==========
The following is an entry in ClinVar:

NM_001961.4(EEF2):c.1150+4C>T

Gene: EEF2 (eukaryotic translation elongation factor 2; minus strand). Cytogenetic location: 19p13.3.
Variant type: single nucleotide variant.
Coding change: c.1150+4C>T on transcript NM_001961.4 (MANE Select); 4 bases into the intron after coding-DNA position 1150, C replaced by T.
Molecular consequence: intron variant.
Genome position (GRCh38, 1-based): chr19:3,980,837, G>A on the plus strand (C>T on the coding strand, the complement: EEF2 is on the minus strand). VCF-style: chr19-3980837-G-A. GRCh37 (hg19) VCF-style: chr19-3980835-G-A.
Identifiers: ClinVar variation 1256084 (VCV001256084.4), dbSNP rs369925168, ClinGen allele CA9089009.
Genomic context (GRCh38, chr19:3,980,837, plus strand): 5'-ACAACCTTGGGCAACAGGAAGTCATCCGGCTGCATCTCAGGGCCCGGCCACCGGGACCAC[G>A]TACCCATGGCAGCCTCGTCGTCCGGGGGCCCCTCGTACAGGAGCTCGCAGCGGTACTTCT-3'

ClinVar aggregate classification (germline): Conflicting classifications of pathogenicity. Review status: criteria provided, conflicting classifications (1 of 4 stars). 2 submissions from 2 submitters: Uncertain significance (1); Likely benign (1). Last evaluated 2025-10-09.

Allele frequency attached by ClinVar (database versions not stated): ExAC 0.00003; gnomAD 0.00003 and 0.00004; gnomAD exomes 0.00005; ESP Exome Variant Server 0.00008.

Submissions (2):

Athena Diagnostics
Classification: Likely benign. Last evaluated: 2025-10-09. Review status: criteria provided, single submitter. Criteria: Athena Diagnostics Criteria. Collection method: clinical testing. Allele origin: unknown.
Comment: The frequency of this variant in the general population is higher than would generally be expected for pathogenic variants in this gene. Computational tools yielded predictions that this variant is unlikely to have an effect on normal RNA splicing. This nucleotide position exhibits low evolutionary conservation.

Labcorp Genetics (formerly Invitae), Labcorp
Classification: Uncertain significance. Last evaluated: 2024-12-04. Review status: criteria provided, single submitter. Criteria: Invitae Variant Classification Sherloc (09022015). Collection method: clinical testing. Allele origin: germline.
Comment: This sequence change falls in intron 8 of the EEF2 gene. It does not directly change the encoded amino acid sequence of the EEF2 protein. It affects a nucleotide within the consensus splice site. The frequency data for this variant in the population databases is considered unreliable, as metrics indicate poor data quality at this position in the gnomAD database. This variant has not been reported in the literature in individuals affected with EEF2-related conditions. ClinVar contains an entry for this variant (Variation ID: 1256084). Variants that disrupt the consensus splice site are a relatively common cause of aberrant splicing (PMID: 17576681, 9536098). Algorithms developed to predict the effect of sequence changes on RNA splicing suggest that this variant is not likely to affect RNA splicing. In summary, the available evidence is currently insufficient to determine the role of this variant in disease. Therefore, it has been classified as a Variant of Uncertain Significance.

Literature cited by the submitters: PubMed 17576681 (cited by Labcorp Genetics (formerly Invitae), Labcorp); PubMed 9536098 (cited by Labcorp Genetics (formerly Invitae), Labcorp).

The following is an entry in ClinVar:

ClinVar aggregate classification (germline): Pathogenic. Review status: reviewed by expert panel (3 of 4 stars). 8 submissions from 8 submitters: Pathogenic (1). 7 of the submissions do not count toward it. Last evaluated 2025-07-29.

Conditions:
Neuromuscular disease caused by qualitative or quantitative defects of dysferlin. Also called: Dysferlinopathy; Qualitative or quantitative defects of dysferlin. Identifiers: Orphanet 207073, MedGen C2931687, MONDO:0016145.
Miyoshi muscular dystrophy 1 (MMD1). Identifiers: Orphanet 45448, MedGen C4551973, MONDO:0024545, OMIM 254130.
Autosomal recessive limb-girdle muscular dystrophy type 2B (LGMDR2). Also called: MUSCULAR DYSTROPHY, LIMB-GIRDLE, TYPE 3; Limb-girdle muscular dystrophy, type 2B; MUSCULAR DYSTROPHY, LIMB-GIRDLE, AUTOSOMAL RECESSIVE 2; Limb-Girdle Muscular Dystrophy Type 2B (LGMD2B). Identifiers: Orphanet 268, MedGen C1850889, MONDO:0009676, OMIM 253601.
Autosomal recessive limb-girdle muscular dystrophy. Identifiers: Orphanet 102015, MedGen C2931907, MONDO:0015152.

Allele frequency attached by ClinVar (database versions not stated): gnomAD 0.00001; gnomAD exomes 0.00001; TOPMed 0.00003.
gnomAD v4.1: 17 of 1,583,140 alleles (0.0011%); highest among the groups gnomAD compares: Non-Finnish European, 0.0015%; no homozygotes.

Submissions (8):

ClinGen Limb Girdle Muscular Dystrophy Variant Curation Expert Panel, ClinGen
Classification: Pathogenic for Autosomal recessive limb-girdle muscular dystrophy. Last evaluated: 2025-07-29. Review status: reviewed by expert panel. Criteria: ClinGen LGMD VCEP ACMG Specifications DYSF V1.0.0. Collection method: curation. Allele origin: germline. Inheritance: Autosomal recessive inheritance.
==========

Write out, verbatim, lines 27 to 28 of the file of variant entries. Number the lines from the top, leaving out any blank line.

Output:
Allele frequency attached by ClinVar (database versions not stated): gnomAD 0.00001; gnomAD exomes 0.00001; TOPMed 0.00003.
gnomAD v4.1: 17 of 1,583,140 alleles (0.0011%); highest among the groups gnomAD compares: Non-Finnish European, 0.0015%; no homozygotes.